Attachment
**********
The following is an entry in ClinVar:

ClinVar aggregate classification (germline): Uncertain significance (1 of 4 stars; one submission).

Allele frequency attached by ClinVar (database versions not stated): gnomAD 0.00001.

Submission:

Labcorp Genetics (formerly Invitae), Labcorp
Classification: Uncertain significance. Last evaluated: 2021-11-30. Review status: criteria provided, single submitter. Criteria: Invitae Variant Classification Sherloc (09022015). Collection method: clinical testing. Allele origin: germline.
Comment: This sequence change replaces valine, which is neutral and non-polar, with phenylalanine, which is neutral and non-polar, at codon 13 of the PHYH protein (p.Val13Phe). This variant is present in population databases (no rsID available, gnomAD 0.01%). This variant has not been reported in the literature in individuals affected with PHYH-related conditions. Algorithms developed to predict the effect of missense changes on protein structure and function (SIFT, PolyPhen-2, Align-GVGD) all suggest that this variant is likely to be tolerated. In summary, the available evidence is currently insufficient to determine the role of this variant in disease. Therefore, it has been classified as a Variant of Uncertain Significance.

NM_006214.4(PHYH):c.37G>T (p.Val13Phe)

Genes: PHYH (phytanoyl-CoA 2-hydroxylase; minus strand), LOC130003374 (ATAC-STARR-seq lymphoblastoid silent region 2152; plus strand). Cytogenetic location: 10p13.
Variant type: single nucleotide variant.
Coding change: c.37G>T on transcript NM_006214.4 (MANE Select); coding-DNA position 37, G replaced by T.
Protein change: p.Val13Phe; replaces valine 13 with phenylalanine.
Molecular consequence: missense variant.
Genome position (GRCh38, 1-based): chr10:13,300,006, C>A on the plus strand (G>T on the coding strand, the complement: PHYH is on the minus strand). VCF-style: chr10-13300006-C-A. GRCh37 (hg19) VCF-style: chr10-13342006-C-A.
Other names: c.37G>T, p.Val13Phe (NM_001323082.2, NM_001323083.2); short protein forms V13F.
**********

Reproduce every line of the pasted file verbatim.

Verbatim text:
The following is an entry in ClinVar:

ClinVar aggregate classification (germline): Uncertain significance (1 of 4 stars; one submission).

Allele frequency attached by ClinVar (database versions not stated): gnomAD 0.00001.

Submission:

Labcorp Genetics (formerly Invitae), Labcorp
Classification: Uncertain significance. Last evaluated: 2021-11-30. Review status: criteria provided, single submitter. Criteria: Invitae Variant Classification Sherloc (09022015). Collection method: clinical testing. Allele origin: germline.
Comment: This sequence change replaces valine, which is neutral and non-polar, with phenylalanine, which is neutral and non-polar, at codon 13 of the PHYH protein (p.Val13Phe). This variant is present in population databases (no rsID available, gnomAD 0.01%). This variant has not been reported in the literature in individuals affected with PHYH-related conditions. Algorithms developed to predict the effect of missense changes on protein structure and function (SIFT, PolyPhen-2, Align-GVGD) all suggest that this variant is likely to be tolerated. In summary, the available evidence is currently insufficient to determine the role of this variant in disease. Therefore, it has been classified as a Variant of Uncertain Significance.

NM_006214.4(PHYH):c.37G>T (p.Val13Phe)

Genes: PHYH (phytanoyl-CoA 2-hydroxylase; minus strand), LOC130003374 (ATAC-STARR-seq lymphoblastoid silent region 2152; plus strand). Cytogenetic location: 10p13.
Variant type: single nucleotide variant.
Coding change: c.37G>T on transcript NM_006214.4 (MANE Select); coding-DNA position 37, G replaced by T.
Protein change: p.Val13Phe; replaces valine 13 with phenylalanine.
Molecular consequence: missense variant.
Genome position (GRCh38, 1-based): chr10:13,300,006, C>A on the plus strand (G>T on the coding strand, the complement: PHYH is on the minus strand). VCF-style: chr10-13300006-C-A. GRCh37 (hg19) VCF-style: chr10-13342006-C-A.
Other names: c.37G>T, p.Val13Phe (NM_001323082.2, NM_001323083.2); short protein forms V13F.